Oakland North will profile Perata as his campaign events increase next month, and other candidates that enter the race before the August deadline. In materials he has sent to Oakland voters, Perata has described himself as a candidate who is “honored to have represent Oakland for more than 20 years” in the Alameda County Board of Supervisors and State Legislature. Whereas Quan sees her work in Oakland city government as a strength, Perata characterizes City Hall as “failing”—failures that he says have led to street violence, bloated bureaucracy and indecisive elected officials.
Today’s Quan rally was festooned with green “Jean for Mayor 2010” signs and volunteers signed up to canvass in Oakland neighborhoods. Constituents from Quan’s City Council home district chronicled some of her accomplishments. Dimond District organizer Daniel Swafford said Quan helped shut down the crime-ridden Hillcrest Motel and reinvigorate the neighborhood, an urban renewal strategy that could be replicated in other parts of the city.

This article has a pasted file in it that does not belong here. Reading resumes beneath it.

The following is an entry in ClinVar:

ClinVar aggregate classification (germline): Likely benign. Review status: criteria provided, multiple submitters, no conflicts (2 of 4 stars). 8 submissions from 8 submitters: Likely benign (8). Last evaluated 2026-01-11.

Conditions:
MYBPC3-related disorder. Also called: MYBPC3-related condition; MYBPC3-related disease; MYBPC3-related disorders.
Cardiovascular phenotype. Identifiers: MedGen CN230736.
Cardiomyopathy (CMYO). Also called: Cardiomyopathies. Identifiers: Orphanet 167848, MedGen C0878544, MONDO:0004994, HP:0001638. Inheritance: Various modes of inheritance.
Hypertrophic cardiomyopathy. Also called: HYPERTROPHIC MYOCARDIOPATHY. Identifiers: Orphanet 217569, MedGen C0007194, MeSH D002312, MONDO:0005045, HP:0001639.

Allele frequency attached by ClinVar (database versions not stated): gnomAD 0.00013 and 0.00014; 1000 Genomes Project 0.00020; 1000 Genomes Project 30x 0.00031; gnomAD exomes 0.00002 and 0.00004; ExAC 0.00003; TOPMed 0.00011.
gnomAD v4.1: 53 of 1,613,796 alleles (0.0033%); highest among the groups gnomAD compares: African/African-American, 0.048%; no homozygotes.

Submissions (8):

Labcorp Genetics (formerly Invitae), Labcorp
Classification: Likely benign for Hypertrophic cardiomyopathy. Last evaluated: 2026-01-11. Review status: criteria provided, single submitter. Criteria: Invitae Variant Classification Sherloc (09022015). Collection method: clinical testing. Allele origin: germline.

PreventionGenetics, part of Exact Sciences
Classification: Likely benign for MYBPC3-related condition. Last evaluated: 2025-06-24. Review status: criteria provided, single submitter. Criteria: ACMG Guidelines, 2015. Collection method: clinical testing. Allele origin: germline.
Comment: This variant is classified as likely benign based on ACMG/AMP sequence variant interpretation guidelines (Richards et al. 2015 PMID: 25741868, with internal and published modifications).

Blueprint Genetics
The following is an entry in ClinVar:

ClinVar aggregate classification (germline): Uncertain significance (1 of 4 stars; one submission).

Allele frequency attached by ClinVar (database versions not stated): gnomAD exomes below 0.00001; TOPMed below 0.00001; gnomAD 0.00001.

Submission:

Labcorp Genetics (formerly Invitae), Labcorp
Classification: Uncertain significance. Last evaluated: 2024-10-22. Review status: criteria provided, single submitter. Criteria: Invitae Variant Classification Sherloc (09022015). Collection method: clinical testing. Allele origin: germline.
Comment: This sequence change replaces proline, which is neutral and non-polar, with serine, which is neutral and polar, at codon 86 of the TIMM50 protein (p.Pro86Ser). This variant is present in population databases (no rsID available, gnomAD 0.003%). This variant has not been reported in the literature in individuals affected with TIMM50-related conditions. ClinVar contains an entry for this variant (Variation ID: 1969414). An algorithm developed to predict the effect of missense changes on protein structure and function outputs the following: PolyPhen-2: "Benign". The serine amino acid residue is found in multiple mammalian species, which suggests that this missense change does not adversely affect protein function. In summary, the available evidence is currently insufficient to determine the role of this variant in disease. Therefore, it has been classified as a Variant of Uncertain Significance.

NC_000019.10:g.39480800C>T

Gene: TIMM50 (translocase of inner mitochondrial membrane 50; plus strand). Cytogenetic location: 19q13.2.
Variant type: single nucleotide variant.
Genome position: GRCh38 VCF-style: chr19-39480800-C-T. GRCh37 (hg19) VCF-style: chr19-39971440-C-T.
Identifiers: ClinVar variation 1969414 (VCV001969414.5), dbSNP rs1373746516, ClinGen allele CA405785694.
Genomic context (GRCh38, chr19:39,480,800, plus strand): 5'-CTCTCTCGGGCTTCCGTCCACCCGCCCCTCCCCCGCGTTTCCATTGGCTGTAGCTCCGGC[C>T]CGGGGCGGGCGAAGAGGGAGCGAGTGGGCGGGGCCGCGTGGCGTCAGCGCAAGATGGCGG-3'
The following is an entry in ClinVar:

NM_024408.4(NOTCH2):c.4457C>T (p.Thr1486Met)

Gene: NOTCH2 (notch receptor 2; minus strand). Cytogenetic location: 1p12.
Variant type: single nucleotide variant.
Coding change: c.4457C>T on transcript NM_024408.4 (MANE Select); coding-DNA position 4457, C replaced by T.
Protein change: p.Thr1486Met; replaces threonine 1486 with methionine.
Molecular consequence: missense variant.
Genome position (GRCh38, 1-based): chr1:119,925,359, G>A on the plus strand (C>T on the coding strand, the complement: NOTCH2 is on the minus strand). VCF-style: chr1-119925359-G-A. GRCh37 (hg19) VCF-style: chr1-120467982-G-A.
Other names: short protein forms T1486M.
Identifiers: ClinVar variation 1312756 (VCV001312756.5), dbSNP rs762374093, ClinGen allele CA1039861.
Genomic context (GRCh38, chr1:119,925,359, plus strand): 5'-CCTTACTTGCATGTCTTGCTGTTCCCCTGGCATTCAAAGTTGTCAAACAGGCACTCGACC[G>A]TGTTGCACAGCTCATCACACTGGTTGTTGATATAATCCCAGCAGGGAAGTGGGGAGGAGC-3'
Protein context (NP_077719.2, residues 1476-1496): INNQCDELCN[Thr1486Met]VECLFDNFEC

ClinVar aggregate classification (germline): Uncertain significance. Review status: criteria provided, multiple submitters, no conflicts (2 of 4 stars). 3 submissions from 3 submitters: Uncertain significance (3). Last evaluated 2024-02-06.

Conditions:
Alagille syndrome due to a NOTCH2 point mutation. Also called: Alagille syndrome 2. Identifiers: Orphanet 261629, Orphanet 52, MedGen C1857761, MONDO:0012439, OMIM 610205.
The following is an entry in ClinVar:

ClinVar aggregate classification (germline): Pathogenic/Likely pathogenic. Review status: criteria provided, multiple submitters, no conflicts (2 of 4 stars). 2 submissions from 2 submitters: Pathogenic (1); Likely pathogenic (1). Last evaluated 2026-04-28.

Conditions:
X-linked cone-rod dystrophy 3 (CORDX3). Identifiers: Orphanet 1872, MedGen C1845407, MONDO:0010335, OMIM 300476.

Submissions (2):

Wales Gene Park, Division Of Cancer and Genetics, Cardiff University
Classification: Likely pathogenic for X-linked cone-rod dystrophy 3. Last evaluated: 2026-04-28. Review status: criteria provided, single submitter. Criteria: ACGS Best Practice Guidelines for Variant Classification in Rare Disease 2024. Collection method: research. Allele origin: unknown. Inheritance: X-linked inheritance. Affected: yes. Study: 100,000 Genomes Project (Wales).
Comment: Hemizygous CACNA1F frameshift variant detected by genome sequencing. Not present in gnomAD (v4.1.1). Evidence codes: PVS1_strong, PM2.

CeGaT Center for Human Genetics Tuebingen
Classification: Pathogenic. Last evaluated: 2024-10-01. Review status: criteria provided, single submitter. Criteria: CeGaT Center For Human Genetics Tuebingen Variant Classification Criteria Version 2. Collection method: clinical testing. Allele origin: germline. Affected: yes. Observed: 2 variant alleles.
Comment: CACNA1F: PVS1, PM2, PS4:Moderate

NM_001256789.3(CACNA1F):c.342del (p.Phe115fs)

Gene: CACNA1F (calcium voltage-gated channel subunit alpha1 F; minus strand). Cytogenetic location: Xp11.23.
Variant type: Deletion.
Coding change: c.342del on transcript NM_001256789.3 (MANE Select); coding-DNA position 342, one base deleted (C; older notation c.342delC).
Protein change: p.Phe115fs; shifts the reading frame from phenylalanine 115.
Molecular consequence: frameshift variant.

Other community leaders from East and West Oakland said they’ve worked with Quan during her tenure in city government and would be telling their neighbors to vote for her. “I’ve been involved with the city for 43 years, and kept my nose in the politics to find out what’s going on,” said Sylvester Grisgby of East Oakland. “Jean is a tireless worker. She has the expertise and knowledge—she can build a strong foundation in Oakland. ”